The Breakfast Table

Crossfire Over West Virginia

Nice try, but as I warned you in my first posting I am not going to get dragged into our Burns & Allen “Let’s talk Canadian politics” routine. Also, I’ve only now woken up and am barely literate–a common condition in Los Angeles I am given to understand, but I didn’t expect it to overcome me quite so quickly. There’s no newspaper outside my door, not even a Hollywood Reporter. For all I know the feds have staged an overnight raid on Bill Gates’ house, Fidel Castro has washed up on the shores of Miami in an inner tube, and Sierra Leone–isn’t something going on in Sierra Leone? Wait, forget I raised that last one.

I am just bloody grateful to find myself in this seedy Sunset Strip hotel room with its view of a tattoo parlor and the parking lot of the Comedy Store. That was the worst flight I have ever had. First, we were stranded on the tarmac for four and half hours while a thunderstorm rattled overhead. (Sorry for all those phone calls, but I was ready to blow my head off. I appreciated your description of the lettuce wilting in the refrigerator after we’d run through everything else that had happened that day.) By the fourth hour, the cabin of the plane was divided between a cocktail party in first and business class (with everyone out of their seats and schmoozing) and a growing people’s insurrection in coach. The revolutionary rumblings were not diminished by the “snack paks” thrown at us by stressed flight attendants. We had begun to take bets on when the first smoker would lose it when, Allah be praised, we were told the plane would be taking off. The prospect of the imminent arrival of the drinks cart lightened everyone’s mood considerably (it certainly did mine).

Airborne, there was suddenly a loud explosion in the front of the plane. This is literally true. I was in the middle of telling my seatmate–an amiable woman with whom I’d been exchanging reading material–that in the time it was going to take us to reach Los Angeles we could have made it all the way to Fiji, when there was this enormous bang. The passengers all gasped. Then silence.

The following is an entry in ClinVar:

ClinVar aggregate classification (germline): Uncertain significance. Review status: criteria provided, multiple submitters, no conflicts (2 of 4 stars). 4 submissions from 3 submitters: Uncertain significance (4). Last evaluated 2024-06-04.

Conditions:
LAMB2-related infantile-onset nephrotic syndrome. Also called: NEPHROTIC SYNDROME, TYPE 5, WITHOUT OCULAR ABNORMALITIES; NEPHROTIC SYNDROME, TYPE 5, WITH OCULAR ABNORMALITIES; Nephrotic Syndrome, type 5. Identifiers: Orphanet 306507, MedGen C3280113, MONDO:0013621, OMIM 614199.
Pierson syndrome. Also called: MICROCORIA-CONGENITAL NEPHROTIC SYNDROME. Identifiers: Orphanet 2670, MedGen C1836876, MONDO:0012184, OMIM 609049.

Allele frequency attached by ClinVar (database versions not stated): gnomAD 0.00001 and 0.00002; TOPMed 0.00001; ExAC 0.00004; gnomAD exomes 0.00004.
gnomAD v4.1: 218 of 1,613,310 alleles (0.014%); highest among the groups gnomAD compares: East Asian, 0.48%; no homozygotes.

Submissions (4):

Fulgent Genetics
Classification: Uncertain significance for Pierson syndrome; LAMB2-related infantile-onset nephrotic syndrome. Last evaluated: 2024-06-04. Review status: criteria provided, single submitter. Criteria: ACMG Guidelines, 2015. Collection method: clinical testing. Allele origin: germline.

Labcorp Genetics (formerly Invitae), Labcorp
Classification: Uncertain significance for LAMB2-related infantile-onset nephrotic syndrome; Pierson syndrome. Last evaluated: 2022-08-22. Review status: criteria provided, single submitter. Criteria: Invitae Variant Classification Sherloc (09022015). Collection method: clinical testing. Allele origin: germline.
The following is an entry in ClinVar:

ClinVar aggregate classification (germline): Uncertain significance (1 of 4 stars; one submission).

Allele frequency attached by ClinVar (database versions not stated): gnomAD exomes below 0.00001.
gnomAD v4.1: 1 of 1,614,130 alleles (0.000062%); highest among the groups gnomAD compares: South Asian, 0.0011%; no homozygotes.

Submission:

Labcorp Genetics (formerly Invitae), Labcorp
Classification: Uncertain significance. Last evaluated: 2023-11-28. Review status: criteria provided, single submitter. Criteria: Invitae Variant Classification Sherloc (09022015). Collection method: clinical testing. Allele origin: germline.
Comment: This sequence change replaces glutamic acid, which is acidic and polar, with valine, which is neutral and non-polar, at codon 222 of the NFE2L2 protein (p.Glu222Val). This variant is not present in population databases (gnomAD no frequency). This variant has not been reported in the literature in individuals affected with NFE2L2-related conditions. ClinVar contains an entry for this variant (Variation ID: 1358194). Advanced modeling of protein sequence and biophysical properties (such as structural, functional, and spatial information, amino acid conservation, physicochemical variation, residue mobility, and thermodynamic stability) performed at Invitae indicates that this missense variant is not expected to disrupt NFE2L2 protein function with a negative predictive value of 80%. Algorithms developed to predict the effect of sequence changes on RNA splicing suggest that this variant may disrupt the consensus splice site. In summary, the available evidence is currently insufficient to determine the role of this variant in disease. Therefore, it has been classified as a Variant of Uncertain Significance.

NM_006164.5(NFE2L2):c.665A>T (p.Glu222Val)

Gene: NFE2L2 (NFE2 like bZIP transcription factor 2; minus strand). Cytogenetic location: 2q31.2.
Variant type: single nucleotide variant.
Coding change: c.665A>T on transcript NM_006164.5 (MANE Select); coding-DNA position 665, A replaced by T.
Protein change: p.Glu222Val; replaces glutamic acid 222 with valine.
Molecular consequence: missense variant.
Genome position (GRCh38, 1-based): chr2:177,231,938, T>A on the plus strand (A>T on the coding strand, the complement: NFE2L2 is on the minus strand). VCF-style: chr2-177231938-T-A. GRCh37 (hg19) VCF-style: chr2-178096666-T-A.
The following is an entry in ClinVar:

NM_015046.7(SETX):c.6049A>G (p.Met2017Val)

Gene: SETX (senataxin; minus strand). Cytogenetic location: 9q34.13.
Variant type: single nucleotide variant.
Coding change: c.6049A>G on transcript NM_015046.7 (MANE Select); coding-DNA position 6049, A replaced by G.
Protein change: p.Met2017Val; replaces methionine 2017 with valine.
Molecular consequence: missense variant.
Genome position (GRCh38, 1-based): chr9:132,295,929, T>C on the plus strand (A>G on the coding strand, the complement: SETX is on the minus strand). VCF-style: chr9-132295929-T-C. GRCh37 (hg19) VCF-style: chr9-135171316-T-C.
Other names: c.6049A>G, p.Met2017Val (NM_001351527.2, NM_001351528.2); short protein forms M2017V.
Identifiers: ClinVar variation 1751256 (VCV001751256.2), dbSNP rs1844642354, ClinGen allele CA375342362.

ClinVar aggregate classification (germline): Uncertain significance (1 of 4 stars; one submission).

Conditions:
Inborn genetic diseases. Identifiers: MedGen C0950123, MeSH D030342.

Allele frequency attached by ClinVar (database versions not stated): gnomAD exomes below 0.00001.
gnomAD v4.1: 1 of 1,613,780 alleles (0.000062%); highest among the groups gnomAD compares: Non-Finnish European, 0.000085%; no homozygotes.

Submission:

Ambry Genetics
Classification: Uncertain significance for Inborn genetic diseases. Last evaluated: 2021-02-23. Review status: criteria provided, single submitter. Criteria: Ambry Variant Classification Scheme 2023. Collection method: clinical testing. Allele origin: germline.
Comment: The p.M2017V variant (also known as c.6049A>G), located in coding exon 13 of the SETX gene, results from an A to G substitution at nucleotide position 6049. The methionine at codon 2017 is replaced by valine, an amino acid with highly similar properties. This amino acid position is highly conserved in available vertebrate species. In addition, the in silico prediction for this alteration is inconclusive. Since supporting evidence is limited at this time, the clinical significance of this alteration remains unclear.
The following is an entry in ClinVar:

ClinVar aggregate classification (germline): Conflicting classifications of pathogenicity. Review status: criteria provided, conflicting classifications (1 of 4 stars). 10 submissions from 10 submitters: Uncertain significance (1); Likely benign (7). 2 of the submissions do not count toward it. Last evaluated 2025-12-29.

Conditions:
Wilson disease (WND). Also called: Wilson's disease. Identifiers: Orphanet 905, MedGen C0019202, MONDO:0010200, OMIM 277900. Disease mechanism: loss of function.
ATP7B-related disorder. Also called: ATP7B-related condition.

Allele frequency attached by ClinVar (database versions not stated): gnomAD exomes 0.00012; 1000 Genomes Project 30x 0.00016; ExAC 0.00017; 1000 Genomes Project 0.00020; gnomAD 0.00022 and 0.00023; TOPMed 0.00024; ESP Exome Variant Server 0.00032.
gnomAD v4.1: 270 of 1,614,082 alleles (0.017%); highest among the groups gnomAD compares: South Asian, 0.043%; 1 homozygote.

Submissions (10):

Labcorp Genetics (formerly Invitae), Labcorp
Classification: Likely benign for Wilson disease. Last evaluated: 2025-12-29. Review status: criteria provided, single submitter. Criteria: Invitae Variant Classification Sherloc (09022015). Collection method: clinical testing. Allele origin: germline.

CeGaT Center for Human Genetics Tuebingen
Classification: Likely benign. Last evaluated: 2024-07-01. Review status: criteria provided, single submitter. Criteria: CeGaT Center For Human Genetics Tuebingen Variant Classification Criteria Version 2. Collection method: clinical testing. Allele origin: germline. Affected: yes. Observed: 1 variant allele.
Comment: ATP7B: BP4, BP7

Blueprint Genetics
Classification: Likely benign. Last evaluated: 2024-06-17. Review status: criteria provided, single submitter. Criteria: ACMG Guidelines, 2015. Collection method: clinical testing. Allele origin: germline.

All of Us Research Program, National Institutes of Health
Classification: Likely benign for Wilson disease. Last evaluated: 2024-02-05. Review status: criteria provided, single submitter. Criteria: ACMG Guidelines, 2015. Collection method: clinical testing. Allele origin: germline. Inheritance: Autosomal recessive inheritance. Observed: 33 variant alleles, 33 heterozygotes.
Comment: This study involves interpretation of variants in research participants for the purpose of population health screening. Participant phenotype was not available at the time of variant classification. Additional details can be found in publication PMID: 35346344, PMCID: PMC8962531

My seatmate and I looked at each other and instinctively grasped each other’s hand.

“Was that a bang?” I asked stupidly.

“Yes,” she said. “It was.”

“I can still hear the engines.” We could–they were humming and the plane’s temperature seemed to be about normal, but what the hell did we know? The pilot wasn’t talking. After what seemed an endless amount of time (maybe four minutes), a flight attendant, struggling to sound chipper, announced that the crew knew we’d all heard “that noise” and they were looking into it, but as we could understand, “the pilot is very busy right now.” Oh yes, we could all understand that, although it was not the message we wanted to hear. What we wanted to hear was “We apologize for that loud bang but it was the result of exuberant passengers in first class opening champagne.” I gripped the woman’s hand more tightly and wondered aloud, in a robotic tone, whether it would be a good idea to phone my husband. Is it thoughtless and needlessly upsetting to phone your loved ones when you are plunging to your death? What would Emily Post say?

“I have no idea,” she said blankly.

I decided, selfishly, that I would prefer to die with your voice on the other end of the phone than not, and that was when I phoned you again. (I was in such a stunned state it took me several tries of swiping the credit card through the phone. For a moment it looked as if the last voice I would hear was that of some electronic female informing me that my card was not valid and to please try again.)

You were wonderfully calm and reassuring (maybe a little too calm, hmm? How big an insurance policy do you have on me?), and you stayed on the phone with me until we heard the second announcement that the explosion in fact had been a burst of lightning directly in front of the plane. We were fine! We weren’t going to die! Bring on the drinks!

It turns out the woman’s hand I’d been gripping so tightly belonged, in her own description, to “an unreformed hippie radical.” I told her she’d been gripping the hand of a rabid right-winger. We’d been about to go to our deaths together as a perfect picture of political rapprochement, poster children for those who’d managed to transcend their differences, get beyond the politics of personal destruction (into the politics of mutual destruction), build a bridge to the next eternity, etc., etc.

Of course we argued for the rest of the flight.

But that was oddly comforting too. As you say, there is something reassuring when people live up to stereotype. I think my seatmate felt this, as well.